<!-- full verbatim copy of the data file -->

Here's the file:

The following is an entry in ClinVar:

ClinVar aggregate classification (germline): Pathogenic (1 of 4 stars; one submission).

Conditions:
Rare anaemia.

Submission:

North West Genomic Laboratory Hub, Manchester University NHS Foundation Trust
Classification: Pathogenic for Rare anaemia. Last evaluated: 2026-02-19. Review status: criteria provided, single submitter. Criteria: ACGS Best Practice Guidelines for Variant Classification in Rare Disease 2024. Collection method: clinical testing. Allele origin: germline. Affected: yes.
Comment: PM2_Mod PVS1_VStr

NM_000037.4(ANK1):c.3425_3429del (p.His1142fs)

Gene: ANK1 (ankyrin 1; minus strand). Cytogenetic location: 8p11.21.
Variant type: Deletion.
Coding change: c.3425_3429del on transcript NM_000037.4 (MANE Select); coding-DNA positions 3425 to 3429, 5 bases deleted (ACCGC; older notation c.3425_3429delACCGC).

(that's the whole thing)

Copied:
The following is an entry in ClinVar:

ClinVar aggregate classification (germline): Pathogenic (1 of 4 stars; one submission).

Conditions:
Rare anaemia.

Submission:

North West Genomic Laboratory Hub, Manchester University NHS Foundation Trust
Classification: Pathogenic for Rare anaemia. Last evaluated: 2026-02-19. Review status: criteria provided, single submitter. Criteria: ACGS Best Practice Guidelines for Variant Classification in Rare Disease 2024. Collection method: clinical testing. Allele origin: germline. Affected: yes.
Comment: PM2_Mod PVS1_VStr

NM_000037.4(ANK1):c.3425_3429del (p.His1142fs)

Gene: ANK1 (ankyrin 1; minus strand). Cytogenetic location: 8p11.21.
Variant type: Deletion.
Coding change: c.3425_3429del on transcript NM_000037.4 (MANE Select); coding-DNA positions 3425 to 3429, 5 bases deleted (ACCGC; older notation c.3425_3429delACCGC).